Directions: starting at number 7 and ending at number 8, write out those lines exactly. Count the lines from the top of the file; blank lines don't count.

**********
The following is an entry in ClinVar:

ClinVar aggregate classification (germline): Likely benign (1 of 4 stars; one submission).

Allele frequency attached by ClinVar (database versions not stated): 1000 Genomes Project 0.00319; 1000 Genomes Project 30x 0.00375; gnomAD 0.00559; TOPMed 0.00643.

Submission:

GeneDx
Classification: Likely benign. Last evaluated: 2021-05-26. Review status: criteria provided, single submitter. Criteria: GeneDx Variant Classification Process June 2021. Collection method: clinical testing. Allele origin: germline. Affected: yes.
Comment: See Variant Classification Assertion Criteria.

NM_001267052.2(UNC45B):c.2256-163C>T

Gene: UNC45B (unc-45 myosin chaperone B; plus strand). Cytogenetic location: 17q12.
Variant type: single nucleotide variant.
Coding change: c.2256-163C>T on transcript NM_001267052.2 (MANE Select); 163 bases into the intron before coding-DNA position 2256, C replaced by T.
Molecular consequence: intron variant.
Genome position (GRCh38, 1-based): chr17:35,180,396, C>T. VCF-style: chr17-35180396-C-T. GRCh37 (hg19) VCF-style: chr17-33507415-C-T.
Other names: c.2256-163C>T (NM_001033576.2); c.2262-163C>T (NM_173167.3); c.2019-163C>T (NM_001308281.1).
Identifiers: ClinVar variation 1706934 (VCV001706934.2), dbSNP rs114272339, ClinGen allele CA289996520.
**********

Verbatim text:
Comment: See Variant Classification Assertion Criteria.

NM_001267052.2(UNC45B):c.2256-163C>T